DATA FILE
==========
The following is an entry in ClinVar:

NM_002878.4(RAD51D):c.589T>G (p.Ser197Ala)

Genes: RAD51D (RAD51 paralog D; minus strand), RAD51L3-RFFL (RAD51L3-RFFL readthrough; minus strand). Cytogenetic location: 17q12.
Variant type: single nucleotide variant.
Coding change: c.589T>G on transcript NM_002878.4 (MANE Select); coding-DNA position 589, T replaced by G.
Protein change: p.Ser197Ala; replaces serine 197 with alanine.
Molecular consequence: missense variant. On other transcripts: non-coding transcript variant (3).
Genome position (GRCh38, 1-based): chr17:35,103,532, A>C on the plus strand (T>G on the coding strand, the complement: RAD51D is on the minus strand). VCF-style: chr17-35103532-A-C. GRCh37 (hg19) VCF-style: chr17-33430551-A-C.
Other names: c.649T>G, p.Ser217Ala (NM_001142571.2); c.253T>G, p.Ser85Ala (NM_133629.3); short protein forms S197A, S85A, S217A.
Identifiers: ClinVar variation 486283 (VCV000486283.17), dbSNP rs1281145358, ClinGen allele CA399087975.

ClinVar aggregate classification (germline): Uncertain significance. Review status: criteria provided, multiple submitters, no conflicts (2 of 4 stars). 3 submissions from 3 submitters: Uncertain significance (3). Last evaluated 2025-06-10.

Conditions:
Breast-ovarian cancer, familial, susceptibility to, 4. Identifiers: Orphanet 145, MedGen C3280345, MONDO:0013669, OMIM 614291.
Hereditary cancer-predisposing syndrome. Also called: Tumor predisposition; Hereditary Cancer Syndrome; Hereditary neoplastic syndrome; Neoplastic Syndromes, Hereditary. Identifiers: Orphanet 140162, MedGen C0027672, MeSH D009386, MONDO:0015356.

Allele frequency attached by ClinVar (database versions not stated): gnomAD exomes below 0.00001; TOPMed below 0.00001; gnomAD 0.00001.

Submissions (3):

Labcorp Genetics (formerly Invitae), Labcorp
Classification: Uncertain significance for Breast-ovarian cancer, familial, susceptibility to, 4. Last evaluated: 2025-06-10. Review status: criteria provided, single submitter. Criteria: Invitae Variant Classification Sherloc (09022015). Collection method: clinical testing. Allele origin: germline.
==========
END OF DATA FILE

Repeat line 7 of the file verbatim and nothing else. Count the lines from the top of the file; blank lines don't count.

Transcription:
Molecular consequence: missense variant. On other transcripts: non-coding transcript variant (3).